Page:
Needtobreathe Mends Fences, Recalibrates its Faith Focus and Finds Even More Success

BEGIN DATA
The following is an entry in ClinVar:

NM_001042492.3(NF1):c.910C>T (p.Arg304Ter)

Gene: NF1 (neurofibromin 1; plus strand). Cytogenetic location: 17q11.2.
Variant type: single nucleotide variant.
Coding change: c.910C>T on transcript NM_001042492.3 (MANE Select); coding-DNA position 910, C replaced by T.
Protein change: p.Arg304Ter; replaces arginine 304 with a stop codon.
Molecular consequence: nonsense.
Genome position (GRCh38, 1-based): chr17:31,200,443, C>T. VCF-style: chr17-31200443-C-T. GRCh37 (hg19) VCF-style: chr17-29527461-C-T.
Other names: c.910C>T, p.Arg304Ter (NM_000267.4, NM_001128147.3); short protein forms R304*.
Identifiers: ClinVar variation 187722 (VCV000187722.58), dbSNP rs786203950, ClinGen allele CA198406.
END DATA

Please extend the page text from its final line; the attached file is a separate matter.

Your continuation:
To those looking from the outside in, the last few years in Needtobreathe’s band life appeared to be the epitome of what every ascending rock act could dream. The group’s 2011 record The Reckoning (Atlantic) topped the Billboard Rock and Christian charts, catapulted the South Carolina-bred players on an arena tour alongside Taylor Swift, found them playing many of the world’s major festivals (Bonnaroo, Austin City Limits and even opening for Sting in France), not to mention a sold out headlining excursion. But just because everything looked like it was going to plan, the behind the scenes situation was unraveling so rapidly that the band even considered throwing in the towel prior to releasing 2014’s highly anticipated follow-up Rivers In The Wasteland (Atlantic). needtobreath-up“I think it probably started a little bit on the Taylor tour, and not necessarily because of her, but because the tour was such a high profile thing and the band was starting to get noticed more and success was coming our way a lot easier than it had in the previous eight or nine years,” reveals guitarist Bo Rinehart to uptv.com. “Along with that, I think we got a little off the road map for a minute and it’s an easy thing to do. I don’t necessarily think we got caught up in the success as much as we wanted to continue it. We felt like we had to do everything possible in order for that to happen and we were looking at the tiny details. We had not been off the road in seven or eight years playing 200-250 shows a year and just lost the point. I think for us when stuff wasn’t going right or fast enough, then we started to blame each other.” Taking a break to recalibrate About halfway through the recording sessions for Rivers In The Wasteland, tensions were so strained amongst the band (which also includes Bo’s brother Bear on lead vocals and bassist Seth Bolt), that Needtobreathe took a three month break to decompress from the stress and reassess what goals were most important to the group. Of course, there’s no hiding the fact that the group got its start in the Christian market and had considerable crossover acclaim in the process, but were the mainstream charts and the massive shows going to be the only future focus? “Bear and I are brothers, we tend to be competitive and I hadn’t really spoken to him in those couple of months,” admits Bo of the temporary schism that at one point found the family members setting up separate dressing rooms backstage. “But when we came back together, we said basically the same thing. Our identity is not in this band or how successful this band is. For us, it’s something way bigger than that, and if we’re gonna do it, we have to do it for the right reason. Immediately there was a shift in us being on the same page and being able to create together without the same stress we had before. We weren’t trying to impress anybody or chase success or anticipate what people might like. We were doing something that we loved and doing it to glorify God and what He does with it is completely up to Him. If we’re gonna make anything great ever, it’s because He is the biggest part of it. We just got to the point where if we were gonna do anything worth doing, that God was going to have to breathe on it or otherwise we were done. [From that point forward] the rest of the record started flowing together in an incredible way. The first song I played Bear was a song called ‘Brother,’ which I joke is my little song to him and now he sings it back to me on stage. It’s about the whole band and how we should be lifting each other up.” Back on top So how exactly did the fellas fare after ironing out all those creases and even stripping down its sound from the powerful production of the previous project to the more bare bones rock n’ folk approach of the current collection? Well, let’s just say the triumph keeps coming at lightening speed, starting with a #1 slot on all of iTunes, another Billboard Rock Albums chart topping debut, an impressive #3 slot on the entire Billboard Top 200, plus prominent appearances on “The Late Show with David Letterman” and “The Ellen DeGeneres Show,” all within a mere week’s time! needt-breathe-story“Honestly I was completely shocked,” shares Bo, still reeling from the groundswell of attention. “I think we’ve had high expectations before with previous records and it’s not a new thing for us, but I think this was such a hard record for us to make and it took so long. I knew we were doing something special, but I had no idea how anybody would take it. I didn’t know if people were going to dig it or say it doesn’t sound like the last one. We didn’t go for the huge sounds, the big electronic drums and all the stuff that’s going on in radio today. We set out to make an honest record and be vulnerable and 90 percent of the record is live. It was kind of getting back to what we wanted to do and we’re beside ourselves right now that people dig it.” Authenticity at every turn Considering the way this privately faltering group was able to continue steering the ship towards such public positivity begs the question of why the players didn’t just let family matters stay behind closed doors rather than sharing their struggles with fans? After all, these types of brotherly tensions can’t help but draw comparisons to Kings of Leon or Oasis, whose on-again/off-again relationships have become frequent tabloid fodder, and while Needtobreathe might not be quite as famous as either act, they sure are getting close. “It’s one thing to say ‘let’s make an honest and vulnerable record, let’s leave mistakes on there and let’s talk about the things that aren’t comfortable to talk about,’” ventures Bo. “Then once you go down that path, you realize this is going to come out and be talked about. When we were getting close to the deadline, there was a nervousness about that, but coming to terms with that was a God thing for sure…For the last eight months to a year now, we’re coming to the band with a totally different mindset and we respect each other and are encouraging each other rather than tearing each other done. It’s been incredible the amount of creativity that reflects that kind of attitude. Not that there won’t be some hard times in the future, but right now it’s pretty amazing. As long as we keep our focus on God, it shouldn’t be a problem.”